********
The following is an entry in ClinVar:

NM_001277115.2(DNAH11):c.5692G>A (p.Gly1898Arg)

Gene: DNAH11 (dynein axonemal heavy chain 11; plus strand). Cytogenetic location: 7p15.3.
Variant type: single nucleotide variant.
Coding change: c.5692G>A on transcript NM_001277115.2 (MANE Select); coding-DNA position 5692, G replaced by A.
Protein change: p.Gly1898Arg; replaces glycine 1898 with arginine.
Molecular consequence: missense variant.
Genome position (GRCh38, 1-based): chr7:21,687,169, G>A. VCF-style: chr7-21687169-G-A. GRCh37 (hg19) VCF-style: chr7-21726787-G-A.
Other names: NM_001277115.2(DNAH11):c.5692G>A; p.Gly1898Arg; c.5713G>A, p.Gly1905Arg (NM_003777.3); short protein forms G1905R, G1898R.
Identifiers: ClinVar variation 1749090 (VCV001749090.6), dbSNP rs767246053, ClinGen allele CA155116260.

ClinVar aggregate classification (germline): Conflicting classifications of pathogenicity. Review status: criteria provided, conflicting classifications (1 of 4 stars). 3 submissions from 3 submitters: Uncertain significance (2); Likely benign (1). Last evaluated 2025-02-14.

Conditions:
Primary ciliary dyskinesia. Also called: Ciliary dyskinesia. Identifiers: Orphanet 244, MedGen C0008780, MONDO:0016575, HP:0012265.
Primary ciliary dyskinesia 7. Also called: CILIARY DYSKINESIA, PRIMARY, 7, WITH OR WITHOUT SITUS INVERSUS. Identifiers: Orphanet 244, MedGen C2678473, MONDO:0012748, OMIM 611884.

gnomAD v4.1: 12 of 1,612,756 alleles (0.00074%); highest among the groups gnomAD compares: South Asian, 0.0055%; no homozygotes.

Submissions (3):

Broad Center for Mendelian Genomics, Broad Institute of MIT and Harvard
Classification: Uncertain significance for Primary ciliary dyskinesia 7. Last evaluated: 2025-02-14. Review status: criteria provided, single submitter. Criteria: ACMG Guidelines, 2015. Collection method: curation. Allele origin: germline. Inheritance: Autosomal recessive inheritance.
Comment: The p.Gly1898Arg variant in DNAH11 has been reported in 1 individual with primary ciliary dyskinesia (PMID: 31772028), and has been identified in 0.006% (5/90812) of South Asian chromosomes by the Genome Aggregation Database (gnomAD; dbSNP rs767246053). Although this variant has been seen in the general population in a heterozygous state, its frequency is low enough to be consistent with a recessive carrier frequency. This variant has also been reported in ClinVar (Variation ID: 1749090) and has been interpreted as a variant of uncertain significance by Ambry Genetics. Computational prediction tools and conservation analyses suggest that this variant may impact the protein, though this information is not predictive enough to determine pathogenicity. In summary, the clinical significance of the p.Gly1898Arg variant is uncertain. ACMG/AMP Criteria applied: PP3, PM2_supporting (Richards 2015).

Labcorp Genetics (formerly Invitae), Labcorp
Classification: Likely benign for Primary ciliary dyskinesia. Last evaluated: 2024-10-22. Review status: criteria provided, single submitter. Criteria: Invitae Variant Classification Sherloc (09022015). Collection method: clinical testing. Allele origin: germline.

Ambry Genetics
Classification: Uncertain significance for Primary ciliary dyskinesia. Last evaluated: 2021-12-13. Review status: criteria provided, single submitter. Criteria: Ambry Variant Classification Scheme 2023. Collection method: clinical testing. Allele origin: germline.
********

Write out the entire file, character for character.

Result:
The following is an entry in ClinVar:

NM_001277115.2(DNAH11):c.5692G>A (p.Gly1898Arg)

Gene: DNAH11 (dynein axonemal heavy chain 11; plus strand). Cytogenetic location: 7p15.3.
Variant type: single nucleotide variant.
Coding change: c.5692G>A on transcript NM_001277115.2 (MANE Select); coding-DNA position 5692, G replaced by A.
Protein change: p.Gly1898Arg; replaces glycine 1898 with arginine.
Molecular consequence: missense variant.
Genome position (GRCh38, 1-based): chr7:21,687,169, G>A. VCF-style: chr7-21687169-G-A. GRCh37 (hg19) VCF-style: chr7-21726787-G-A.
Other names: NM_001277115.2(DNAH11):c.5692G>A; p.Gly1898Arg; c.5713G>A, p.Gly1905Arg (NM_003777.3); short protein forms G1905R, G1898R.
Identifiers: ClinVar variation 1749090 (VCV001749090.6), dbSNP rs767246053, ClinGen allele CA155116260.

ClinVar aggregate classification (germline): Conflicting classifications of pathogenicity. Review status: criteria provided, conflicting classifications (1 of 4 stars). 3 submissions from 3 submitters: Uncertain significance (2); Likely benign (1). Last evaluated 2025-02-14.

Conditions:
Primary ciliary dyskinesia. Also called: Ciliary dyskinesia. Identifiers: Orphanet 244, MedGen C0008780, MONDO:0016575, HP:0012265.
Primary ciliary dyskinesia 7. Also called: CILIARY DYSKINESIA, PRIMARY, 7, WITH OR WITHOUT SITUS INVERSUS. Identifiers: Orphanet 244, MedGen C2678473, MONDO:0012748, OMIM 611884.

gnomAD v4.1: 12 of 1,612,756 alleles (0.00074%); highest among the groups gnomAD compares: South Asian, 0.0055%; no homozygotes.

Submissions (3):

Broad Center for Mendelian Genomics, Broad Institute of MIT and Harvard
Classification: Uncertain significance for Primary ciliary dyskinesia 7. Last evaluated: 2025-02-14. Review status: criteria provided, single submitter. Criteria: ACMG Guidelines, 2015. Collection method: curation. Allele origin: germline. Inheritance: Autosomal recessive inheritance.
Comment: The p.Gly1898Arg variant in DNAH11 has been reported in 1 individual with primary ciliary dyskinesia (PMID: 31772028), and has been identified in 0.006% (5/90812) of South Asian chromosomes by the Genome Aggregation Database (gnomAD; dbSNP rs767246053). Although this variant has been seen in the general population in a heterozygous state, its frequency is low enough to be consistent with a recessive carrier frequency. This variant has also been reported in ClinVar (Variation ID: 1749090) and has been interpreted as a variant of uncertain significance by Ambry Genetics. Computational prediction tools and conservation analyses suggest that this variant may impact the protein, though this information is not predictive enough to determine pathogenicity. In summary, the clinical significance of the p.Gly1898Arg variant is uncertain. ACMG/AMP Criteria applied: PP3, PM2_supporting (Richards 2015).

Labcorp Genetics (formerly Invitae), Labcorp
Classification: Likely benign for Primary ciliary dyskinesia. Last evaluated: 2024-10-22. Review status: criteria provided, single submitter. Criteria: Invitae Variant Classification Sherloc (09022015). Collection method: clinical testing. Allele origin: germline.

Ambry Genetics
Classification: Uncertain significance for Primary ciliary dyskinesia. Last evaluated: 2021-12-13. Review status: criteria provided, single submitter. Criteria: Ambry Variant Classification Scheme 2023. Collection method: clinical testing. Allele origin: germline.